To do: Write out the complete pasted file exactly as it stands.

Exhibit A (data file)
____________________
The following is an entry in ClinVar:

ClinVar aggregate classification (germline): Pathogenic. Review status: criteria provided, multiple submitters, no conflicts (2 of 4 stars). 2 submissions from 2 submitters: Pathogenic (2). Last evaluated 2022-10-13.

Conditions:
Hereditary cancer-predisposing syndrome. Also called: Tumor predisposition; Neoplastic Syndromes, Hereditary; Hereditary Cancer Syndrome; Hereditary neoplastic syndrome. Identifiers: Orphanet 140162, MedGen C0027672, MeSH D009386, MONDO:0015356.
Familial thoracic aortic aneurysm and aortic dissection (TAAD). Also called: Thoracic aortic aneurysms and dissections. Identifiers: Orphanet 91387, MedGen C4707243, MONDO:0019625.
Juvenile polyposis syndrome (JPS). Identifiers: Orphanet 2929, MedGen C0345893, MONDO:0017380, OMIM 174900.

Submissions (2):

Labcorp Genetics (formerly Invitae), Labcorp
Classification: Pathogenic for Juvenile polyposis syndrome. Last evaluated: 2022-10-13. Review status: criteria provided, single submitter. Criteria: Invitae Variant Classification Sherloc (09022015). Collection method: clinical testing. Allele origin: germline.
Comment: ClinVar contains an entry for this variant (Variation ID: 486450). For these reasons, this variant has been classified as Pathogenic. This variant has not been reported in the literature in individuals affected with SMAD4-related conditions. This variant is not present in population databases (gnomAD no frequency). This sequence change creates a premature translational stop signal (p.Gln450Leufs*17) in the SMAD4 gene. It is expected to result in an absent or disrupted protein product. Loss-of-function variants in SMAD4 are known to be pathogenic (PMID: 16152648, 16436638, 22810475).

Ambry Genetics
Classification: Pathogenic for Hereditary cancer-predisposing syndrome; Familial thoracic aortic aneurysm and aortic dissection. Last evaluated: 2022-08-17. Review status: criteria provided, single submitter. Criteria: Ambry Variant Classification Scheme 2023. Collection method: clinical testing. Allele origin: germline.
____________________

The following is an entry in ClinVar:

ClinVar aggregate classification (germline): Pathogenic. Review status: criteria provided, multiple submitters, no conflicts (2 of 4 stars). 2 submissions from 2 submitters: Pathogenic (2). Last evaluated 2022-10-13.

Conditions:
Hereditary cancer-predisposing syndrome. Also called: Tumor predisposition; Neoplastic Syndromes, Hereditary; Hereditary Cancer Syndrome; Hereditary neoplastic syndrome. Identifiers: Orphanet 140162, MedGen C0027672, MeSH D009386, MONDO:0015356.
Familial thoracic aortic aneurysm and aortic dissection (TAAD). Also called: Thoracic aortic aneurysms and dissections. Identifiers: Orphanet 91387, MedGen C4707243, MONDO:0019625.
Juvenile polyposis syndrome (JPS). Identifiers: Orphanet 2929, MedGen C0345893, MONDO:0017380, OMIM 174900.

Submissions (2):

Labcorp Genetics (formerly Invitae), Labcorp
Classification: Pathogenic for Juvenile polyposis syndrome. Last evaluated: 2022-10-13. Review status: criteria provided, single submitter. Criteria: Invitae Variant Classification Sherloc (09022015). Collection method: clinical testing. Allele origin: germline.
Comment: ClinVar contains an entry for this variant (Variation ID: 486450). For these reasons, this variant has been classified as Pathogenic. This variant has not been reported in the literature in individuals affected with SMAD4-related conditions. This variant is not present in population databases (gnomAD no frequency). This sequence change creates a premature translational stop signal (p.Gln450Leufs*17) in the SMAD4 gene. It is expected to result in an absent or disrupted protein product. Loss-of-function variants in SMAD4 are known to be pathogenic (PMID: 16152648, 16436638, 22810475).

Ambry Genetics
Classification: Pathogenic for Hereditary cancer-predisposing syndrome; Familial thoracic aortic aneurysm and aortic dissection. Last evaluated: 2022-08-17. Review status: criteria provided, single submitter. Criteria: Ambry Variant Classification Scheme 2023. Collection method: clinical testing. Allele origin: germline.